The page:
"I paid $3.4 million for the house in 2006, and it was worth every penny at the time. It's 6,700 square feet with a pool and a one- acre lot. I'm on the hill overlooking the fourth fairway, and I can see all the way to [the next city] from my bedroom window," Don continued.

    "Wachovia Bank loaned me $3 million, and the developer took a second for $400,000. I don't have any skin in the game – so to speak. I made my mortgage payments for a while, but when prices started to fall, it just didn't make sense anymore. I mean, why should I pay anything when I'm the only one with nothing to lose?"

    "But," I asked, "hasn't the bank tried to foreclose or force a sale of the house out from under you?"

    "Ha!" He crowed, and his tone emphasized the naiveté of my question. "Why would they do that? The house is worth less than $2 million right now. So if the bank forecloses, it'll have to recognize a $1 million loss. And if it writes my loan down by that much, how many other loans do you suppose it'll have to write down? It can't force a short sale [where the bank sells the house for less than the loan amount] on me either because it'll have to take care of the second note holder by offering him something just to get out of the way. So Wachovia is screwed. It's cheaper for them to let me keep living there for free. And the best thing is, I can more than afford to pay off the entire loan right now." Don let out a sinister kind of chuckle, like a man who just squashed a bug and got some warped sense of delight from doing it.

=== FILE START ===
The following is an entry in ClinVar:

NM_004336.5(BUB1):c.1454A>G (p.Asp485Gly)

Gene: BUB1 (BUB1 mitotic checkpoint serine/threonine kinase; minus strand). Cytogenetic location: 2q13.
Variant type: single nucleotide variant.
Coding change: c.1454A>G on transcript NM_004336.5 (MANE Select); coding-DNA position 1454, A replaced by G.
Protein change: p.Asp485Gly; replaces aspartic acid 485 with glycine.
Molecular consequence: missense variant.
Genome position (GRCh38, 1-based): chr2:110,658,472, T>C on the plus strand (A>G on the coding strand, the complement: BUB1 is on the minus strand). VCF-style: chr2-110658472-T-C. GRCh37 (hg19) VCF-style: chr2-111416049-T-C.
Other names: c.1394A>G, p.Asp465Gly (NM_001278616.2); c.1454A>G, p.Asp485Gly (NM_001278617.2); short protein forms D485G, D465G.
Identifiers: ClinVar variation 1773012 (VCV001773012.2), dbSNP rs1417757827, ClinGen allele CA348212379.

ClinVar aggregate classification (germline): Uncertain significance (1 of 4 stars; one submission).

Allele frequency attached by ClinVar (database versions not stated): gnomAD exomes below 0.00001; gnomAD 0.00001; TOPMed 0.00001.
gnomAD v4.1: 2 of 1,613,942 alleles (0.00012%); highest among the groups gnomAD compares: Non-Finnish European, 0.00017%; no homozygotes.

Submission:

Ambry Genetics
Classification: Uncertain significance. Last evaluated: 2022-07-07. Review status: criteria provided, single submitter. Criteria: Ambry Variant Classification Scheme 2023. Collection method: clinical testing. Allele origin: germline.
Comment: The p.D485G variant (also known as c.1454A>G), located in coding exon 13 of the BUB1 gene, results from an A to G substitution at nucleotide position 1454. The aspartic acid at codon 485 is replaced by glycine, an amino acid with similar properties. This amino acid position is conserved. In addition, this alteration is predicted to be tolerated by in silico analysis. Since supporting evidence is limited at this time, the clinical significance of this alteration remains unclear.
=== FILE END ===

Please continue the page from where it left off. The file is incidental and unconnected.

"Wow," I responded. "There used to be a time when being a deadbeat was frowned upon. But you seem to wear it as a badge of honor."

    "Listen," Don turned aggressively and pointed his index finger at me. "You think I'm the only one doing this? You think I'm the only one taking advantage of the situation? I'll bet half the people in this room are doing the exact same thing." He waved his arm across the bar. "And the other half are thinking about doing it."

    "Besides," Don continued, "banks have been screwing people like us for so long it's about time they got a taste of their own medicine."

    I certainly believe that a man like "Don" belongs in debtors prison. He's not just stealing $3 million from Wachovia. We all know that ultimately the rest of us will wind out bailing out Wachovia, courtesy of our government. So he's stealing from us. But at the same time I don't think the developer deserves one cent of his $400,000 loan back. The purpose of a down payment is to ensure that (1) The borrower has exhibited an ability to save and be fiscally responsible, (2) The borrower has some skin in the game and stands to lose if he doesn't make his payments, and (3) The bank has a cushion -- the house has to go down in price a fair amount before the loan can be underwater. Anybody who lends money he knows is being used to make a down payment also knows that he is lending to a dead beat, and deserves to lose his money.

    In a country that has many, many people with Don's ethics and principles I am sure the mortgage crisis will be with us for years to come. And with many banks like Wachovia unable and unwilling to reveal the full extent of their losses, hiding them with mark-to-myth accounting, it is obvious that the banking system is even sicker than it appears.
    #10     Jan 14, 2010